Tokyo James – Founder of Tokyo James

What are some of your fondest memories of being in Nigeria?

“The chaos is magical, there is so much happening all at the same time. So much energy, colour, smell and so many different types of people. It’s such a welcoming place for me, it’s home away from home.”

What makes the Nigerian creative scene so unique?

“The creative scene in Nigeria has a particular boldness. The designers’ ability to create and do what they do at such high standards without much support is truly amazing. There is such purity in the work they create and thus redefining what it means to create from Nigeria. The energy in their work hasn’t been diluted as a result of commercial cooperate consumption for the masses.”

Where do you see the future of Nigerian fashion?

“I believe that Nigerian fashion is taking centre stage, not just Nigeria but Africa in general. The future of Nigerian fashion and designers alike, I believe, will become household names internationally.”

Niyi Okuboyejo – Founder of Post-Imperial

Why did you want to take part in the Homecoming project?

“Post-Imperial is a brand rooted in mythology connected to the African diaspora and humanization of materials as it relates to sustainability, and this lends a unique perspective in defining African fashion. We believe in community as well as collaboration and Homecoming harbours a platform that merges both and encompasses that space for African designers.”

What are some of your fondest memories of being in Nigeria?

“Growing up in Lagos, attending 10-year-old birthday parties was a marquee event, similar to a bat mitzvah or quinceanera. Parents threw massive parties for their kids; there was food, games, gifts, entertainment, and of course, my favourite part – dancing competitions. I was quite the dancer, so naturally, I usually won. Preparation often involved days of practising severe dance moves for any and every genre of music they threw at us. I once lost a competition where the music switched suddenly from Michael Jackson, the King of Pop, to Shina Peters – the King of Afro-Juju. I was still in Michael Jackson mode and I couldn’t switch as quickly as I wanted to. I refused to lose another competition after that.”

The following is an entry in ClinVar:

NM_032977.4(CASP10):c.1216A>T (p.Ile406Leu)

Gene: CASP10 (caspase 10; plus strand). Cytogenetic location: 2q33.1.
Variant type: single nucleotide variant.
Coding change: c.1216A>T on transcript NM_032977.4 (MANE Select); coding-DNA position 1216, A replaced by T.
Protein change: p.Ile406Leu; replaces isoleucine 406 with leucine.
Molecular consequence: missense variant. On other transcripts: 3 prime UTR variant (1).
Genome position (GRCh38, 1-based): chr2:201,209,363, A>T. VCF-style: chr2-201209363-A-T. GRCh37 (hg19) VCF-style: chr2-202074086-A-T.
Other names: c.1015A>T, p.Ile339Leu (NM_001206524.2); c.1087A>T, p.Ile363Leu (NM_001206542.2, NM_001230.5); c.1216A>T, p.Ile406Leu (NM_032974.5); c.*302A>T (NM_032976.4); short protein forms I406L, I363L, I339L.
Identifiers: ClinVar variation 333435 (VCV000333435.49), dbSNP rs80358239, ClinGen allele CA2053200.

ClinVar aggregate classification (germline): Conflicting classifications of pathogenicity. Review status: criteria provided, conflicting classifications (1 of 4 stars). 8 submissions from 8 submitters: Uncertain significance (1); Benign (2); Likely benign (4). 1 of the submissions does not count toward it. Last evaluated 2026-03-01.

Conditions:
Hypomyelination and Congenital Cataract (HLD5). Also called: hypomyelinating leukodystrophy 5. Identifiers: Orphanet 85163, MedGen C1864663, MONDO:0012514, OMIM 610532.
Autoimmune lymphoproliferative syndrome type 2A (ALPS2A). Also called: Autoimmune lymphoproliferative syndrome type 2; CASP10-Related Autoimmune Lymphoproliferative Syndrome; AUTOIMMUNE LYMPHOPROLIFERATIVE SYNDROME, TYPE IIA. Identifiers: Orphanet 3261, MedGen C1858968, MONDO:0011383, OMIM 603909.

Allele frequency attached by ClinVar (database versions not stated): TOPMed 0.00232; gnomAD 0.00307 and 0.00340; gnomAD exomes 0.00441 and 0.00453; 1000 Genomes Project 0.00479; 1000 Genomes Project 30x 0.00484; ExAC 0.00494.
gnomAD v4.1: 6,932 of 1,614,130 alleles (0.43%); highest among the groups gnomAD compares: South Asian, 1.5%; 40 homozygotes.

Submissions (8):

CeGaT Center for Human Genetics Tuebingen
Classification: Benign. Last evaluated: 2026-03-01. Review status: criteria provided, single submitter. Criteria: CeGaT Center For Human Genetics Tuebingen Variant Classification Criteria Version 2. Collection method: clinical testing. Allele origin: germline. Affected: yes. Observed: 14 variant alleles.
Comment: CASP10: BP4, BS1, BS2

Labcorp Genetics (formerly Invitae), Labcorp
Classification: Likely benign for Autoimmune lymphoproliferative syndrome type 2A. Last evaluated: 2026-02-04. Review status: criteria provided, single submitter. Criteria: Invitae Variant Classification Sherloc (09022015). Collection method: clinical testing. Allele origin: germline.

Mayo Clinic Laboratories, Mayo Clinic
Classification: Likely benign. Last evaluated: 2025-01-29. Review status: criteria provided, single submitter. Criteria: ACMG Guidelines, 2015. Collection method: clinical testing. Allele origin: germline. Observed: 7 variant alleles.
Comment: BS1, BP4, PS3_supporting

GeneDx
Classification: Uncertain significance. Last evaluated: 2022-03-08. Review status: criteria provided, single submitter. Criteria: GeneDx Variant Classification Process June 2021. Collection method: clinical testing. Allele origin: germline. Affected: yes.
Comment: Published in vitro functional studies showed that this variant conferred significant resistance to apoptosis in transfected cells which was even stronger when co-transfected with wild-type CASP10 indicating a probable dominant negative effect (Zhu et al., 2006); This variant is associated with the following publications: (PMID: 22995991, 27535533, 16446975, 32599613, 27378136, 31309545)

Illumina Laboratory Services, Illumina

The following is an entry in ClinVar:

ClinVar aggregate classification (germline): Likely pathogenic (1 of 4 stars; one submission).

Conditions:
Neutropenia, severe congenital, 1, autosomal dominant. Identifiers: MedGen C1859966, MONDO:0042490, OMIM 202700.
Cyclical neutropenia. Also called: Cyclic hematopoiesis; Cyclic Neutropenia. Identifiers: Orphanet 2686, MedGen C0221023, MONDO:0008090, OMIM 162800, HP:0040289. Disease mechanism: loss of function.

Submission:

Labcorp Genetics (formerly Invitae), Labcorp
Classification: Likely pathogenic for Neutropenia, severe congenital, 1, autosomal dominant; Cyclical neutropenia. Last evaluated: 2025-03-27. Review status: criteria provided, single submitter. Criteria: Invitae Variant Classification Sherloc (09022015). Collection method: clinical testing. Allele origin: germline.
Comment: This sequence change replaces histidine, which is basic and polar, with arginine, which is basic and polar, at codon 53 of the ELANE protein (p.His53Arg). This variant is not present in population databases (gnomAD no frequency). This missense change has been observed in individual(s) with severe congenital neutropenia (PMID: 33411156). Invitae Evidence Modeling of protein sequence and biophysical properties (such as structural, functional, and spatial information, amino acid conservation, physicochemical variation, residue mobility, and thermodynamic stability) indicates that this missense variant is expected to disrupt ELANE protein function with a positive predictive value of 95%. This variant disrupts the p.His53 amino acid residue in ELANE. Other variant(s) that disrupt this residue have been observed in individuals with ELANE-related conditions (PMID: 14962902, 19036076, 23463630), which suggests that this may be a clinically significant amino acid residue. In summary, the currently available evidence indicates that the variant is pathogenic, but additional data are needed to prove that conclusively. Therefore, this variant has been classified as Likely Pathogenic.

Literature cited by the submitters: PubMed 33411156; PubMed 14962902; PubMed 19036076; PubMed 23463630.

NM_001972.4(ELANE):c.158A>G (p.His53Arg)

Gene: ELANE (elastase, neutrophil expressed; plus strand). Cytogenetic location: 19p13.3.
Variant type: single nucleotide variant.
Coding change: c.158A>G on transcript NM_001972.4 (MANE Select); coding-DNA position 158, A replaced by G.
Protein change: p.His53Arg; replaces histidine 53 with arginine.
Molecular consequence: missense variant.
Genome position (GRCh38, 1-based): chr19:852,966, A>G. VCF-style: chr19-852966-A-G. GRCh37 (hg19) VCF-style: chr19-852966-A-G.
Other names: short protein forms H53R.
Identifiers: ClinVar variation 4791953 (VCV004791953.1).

Where do you see the future of Nigerian fashion?

“I see parallel opportunities within the future of Nigerian and African fashion, where the craft can exist on multiple planes simultaneously. It can be a big machine that serves the diaspora and beyond, and it can be a niche ecosystem that serves itself and other niche markets. It can be all these things at once, and that is what we should work towards for it to persevere.”

Ola Ebiti – Stylist 

Why did you want to take part in the Homecoming project?

“I was excited to be included because I am a big fan of Ruth and her depiction of Nigeria and Nollywood.”

What makes the Nigerian creative scene so unique?

“I think it’s very unique because we are experiencing such a radical time; the younger generation is rejecting every ideal expected of them and negotiating their future on their own terms.”

Where do you see the future of Nigerian fashion?

“I see Nigerian fashion and its influence growing wider because it represents a new source of references, inspiration and outlooks for fashion.”

Photographs by Ruth Ossai, Styling by Ola Ebiti.

Homecoming digital festival 2020 takes place until August 29th here. You can shop Homecoming designers at Browns East in Shoreditch and on Browns Fashion’s website.

outhomecoming.com